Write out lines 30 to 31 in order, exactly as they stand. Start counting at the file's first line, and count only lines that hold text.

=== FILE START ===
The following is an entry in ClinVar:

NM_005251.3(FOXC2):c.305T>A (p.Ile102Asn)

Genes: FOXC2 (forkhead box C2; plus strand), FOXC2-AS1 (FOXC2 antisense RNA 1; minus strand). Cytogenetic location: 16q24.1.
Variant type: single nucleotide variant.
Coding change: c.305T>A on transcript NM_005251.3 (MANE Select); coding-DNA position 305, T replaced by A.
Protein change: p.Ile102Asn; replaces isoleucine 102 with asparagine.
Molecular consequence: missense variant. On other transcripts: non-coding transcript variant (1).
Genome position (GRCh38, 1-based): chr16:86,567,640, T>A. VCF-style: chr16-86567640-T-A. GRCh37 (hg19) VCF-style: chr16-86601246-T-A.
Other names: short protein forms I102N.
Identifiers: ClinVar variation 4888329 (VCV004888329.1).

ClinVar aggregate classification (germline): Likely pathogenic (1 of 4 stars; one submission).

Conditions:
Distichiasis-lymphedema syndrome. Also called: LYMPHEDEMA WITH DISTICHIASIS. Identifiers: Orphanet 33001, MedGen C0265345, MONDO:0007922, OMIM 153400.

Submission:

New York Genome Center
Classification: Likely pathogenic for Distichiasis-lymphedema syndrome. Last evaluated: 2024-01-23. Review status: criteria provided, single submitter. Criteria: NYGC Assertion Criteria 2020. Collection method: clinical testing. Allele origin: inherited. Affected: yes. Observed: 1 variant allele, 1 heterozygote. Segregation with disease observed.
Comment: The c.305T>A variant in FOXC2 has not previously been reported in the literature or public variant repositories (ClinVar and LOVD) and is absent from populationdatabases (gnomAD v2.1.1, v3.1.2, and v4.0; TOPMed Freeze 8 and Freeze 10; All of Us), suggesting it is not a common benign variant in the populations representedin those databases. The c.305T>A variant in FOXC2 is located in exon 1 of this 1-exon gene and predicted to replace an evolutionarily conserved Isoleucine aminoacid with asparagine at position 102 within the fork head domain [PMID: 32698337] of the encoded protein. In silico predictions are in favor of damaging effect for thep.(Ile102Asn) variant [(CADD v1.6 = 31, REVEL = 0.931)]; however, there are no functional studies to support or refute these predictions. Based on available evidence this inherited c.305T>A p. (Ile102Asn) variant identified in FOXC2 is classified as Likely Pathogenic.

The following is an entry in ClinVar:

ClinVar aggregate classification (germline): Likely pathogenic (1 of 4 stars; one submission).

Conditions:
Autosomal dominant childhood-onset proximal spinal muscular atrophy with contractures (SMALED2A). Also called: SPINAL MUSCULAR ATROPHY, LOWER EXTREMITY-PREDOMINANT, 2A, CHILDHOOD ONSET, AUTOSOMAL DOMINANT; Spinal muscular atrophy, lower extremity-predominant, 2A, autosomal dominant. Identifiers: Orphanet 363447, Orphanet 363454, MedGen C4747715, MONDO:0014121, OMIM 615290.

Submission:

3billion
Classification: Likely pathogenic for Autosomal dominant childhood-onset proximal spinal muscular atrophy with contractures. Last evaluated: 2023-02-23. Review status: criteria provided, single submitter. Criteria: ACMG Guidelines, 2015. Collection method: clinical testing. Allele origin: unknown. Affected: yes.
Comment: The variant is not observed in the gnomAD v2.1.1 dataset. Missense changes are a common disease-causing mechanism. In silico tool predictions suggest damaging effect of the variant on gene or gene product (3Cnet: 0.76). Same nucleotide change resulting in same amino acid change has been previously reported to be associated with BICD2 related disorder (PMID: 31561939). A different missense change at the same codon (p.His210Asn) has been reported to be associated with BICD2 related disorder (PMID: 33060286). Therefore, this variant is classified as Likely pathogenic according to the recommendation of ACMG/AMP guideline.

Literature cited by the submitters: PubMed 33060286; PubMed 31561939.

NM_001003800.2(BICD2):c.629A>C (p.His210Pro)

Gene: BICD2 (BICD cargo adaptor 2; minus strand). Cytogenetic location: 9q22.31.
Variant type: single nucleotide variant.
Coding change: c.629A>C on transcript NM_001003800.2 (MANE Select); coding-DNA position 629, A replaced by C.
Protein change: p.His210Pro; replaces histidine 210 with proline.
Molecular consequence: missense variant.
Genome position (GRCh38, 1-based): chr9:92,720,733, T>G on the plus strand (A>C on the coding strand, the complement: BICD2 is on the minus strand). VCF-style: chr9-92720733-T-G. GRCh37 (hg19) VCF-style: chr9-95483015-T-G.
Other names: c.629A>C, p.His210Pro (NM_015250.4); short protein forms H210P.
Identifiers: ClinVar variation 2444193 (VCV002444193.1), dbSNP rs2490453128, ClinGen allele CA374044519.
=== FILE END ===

Coding change: c.629A>C on transcript NM_001003800.2 (MANE Select); coding-DNA position 629, A replaced by C.
Protein change: p.His210Pro; replaces histidine 210 with proline.